Stasis dermatitis is a skin eruption on one or both lower legs caused by venous insufficiency and/or swelling of the legs. It is often a chronic and relapsing condition.
can include itchy, red, scaly, sometimes blistered plaques on one or both lower legs. There is often underlying swelling of the leg(s) and sometimes associated varicose veins. Over time, brown discoloration can develop. If left untreated, dermatitis can evolve into open wounds and even chronic ulcers.
Stasis dermatitis is caused by venous insufficiency, which is when the veins in our legs do not pump blood out of our legs as well as it should. This causes fluid to collect in the skin, which causes an immune response, resulting in inflammation and resulting dermatitis. Stasis dermatitis can be associated with chronic swelling of the legs, varicose veins, history of deep vein thrombosis (DVT), or history of cellulitis.]
The most important part of treating stasis dermatitis is reducing swelling in the legs. Avoiding standing for prolonged periods of time, keeping legs elevated while sitting and exercising/walking are all helpful measures. Most patients will require compression socks or stockings long term and working with your primary care doctor on potential treatment of the peripheral swelling. When flaring, your dermatologist may recommend a compression bandage called an Unna boot which is applied in the office.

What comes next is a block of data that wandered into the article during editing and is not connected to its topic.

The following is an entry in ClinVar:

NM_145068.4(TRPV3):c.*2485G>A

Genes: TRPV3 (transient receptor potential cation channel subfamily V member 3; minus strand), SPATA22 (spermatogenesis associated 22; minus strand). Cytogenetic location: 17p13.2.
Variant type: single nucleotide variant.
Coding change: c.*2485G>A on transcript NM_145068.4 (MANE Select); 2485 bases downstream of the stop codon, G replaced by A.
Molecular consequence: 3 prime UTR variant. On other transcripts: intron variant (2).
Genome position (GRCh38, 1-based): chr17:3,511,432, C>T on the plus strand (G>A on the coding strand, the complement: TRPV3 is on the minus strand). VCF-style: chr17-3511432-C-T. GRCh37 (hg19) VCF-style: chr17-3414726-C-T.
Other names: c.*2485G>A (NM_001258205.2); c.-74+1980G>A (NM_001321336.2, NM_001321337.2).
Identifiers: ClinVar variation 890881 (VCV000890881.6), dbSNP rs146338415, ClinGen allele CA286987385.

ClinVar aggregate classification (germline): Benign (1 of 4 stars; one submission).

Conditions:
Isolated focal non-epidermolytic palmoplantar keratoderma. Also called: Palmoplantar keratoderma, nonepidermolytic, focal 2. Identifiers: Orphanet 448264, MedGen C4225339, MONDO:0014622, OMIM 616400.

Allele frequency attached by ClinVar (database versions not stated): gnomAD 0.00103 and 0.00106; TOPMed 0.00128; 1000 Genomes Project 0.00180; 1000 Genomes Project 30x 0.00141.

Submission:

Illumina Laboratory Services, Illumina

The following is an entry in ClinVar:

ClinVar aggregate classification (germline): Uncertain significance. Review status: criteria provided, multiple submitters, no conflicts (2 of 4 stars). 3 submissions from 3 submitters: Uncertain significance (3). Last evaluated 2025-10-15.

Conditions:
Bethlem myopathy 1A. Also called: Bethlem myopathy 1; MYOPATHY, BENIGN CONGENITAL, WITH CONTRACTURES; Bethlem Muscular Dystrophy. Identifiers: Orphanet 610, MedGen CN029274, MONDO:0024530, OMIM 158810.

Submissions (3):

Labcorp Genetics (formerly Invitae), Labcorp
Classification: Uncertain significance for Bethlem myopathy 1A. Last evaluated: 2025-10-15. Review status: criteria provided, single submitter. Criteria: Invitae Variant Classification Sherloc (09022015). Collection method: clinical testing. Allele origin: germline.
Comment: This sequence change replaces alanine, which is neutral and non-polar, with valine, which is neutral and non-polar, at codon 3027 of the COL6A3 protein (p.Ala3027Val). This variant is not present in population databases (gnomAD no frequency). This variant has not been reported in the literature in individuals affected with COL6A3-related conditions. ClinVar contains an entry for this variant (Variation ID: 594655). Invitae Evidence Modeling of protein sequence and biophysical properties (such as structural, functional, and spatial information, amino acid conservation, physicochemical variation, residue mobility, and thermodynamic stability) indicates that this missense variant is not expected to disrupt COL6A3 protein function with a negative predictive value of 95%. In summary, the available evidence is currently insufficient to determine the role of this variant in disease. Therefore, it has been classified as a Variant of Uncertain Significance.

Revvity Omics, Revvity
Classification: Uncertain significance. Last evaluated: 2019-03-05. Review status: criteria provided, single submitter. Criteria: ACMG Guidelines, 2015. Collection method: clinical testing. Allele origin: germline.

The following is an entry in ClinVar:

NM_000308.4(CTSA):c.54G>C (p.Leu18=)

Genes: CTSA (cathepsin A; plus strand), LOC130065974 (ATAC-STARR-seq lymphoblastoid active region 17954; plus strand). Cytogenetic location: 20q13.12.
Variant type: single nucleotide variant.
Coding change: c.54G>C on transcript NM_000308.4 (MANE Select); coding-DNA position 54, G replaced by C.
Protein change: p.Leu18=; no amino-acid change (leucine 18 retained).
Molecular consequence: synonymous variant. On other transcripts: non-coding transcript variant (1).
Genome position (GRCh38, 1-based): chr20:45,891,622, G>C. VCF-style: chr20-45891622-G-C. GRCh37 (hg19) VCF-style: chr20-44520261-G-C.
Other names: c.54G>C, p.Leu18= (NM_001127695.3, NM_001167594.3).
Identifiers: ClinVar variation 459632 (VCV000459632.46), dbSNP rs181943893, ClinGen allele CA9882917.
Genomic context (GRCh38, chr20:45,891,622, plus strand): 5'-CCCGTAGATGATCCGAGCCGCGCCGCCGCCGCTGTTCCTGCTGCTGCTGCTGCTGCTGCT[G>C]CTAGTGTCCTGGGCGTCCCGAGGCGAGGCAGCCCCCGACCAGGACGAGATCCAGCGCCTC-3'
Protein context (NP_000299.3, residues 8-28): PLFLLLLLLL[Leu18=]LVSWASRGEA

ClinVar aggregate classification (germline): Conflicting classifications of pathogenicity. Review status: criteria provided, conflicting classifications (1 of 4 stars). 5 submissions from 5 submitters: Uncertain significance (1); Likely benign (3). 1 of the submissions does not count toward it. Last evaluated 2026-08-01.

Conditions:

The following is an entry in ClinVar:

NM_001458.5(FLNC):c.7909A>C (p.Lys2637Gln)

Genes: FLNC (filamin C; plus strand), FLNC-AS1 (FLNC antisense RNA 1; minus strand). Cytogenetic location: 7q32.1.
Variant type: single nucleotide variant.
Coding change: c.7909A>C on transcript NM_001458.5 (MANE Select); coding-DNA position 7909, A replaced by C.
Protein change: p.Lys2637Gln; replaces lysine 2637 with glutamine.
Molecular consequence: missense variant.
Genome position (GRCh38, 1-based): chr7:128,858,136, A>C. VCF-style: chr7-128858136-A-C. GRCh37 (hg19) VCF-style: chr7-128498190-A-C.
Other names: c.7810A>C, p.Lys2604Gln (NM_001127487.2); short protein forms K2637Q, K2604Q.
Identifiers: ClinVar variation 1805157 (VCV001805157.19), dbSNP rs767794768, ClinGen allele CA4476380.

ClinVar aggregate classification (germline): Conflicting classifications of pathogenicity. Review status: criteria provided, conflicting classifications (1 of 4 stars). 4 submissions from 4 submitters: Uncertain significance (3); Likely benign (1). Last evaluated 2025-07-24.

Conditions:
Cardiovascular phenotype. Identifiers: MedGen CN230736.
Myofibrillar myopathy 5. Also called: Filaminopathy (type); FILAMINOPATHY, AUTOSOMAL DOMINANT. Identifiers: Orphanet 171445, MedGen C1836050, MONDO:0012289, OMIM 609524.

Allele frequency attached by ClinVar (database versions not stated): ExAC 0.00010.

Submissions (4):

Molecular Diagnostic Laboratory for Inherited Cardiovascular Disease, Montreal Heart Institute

Topical steroid creams may be prescribed to help clear the rash and improve itching/scaling. Regular use of moisturizing creams is important for repairing the barrier of the skin. Occasionally, oral antibiotics may be necessary for secondary infection.
Reducing and avoiding swelling in the legs is critical to improving stasis dermatitis and preventing it from getting worse. Light compression socks/travel socks are easy to apply and can be purchased at pharmacies and sports stores. Moderate to high compression socks can be found at medical supply stores or online at www.ameswalker.com.
Please call our office at 704-784-5901 if you notice new non-healing wounds or ulcerations on the lower legs, foul odor, increasing/spreading redness, severe pain, or associated fevers.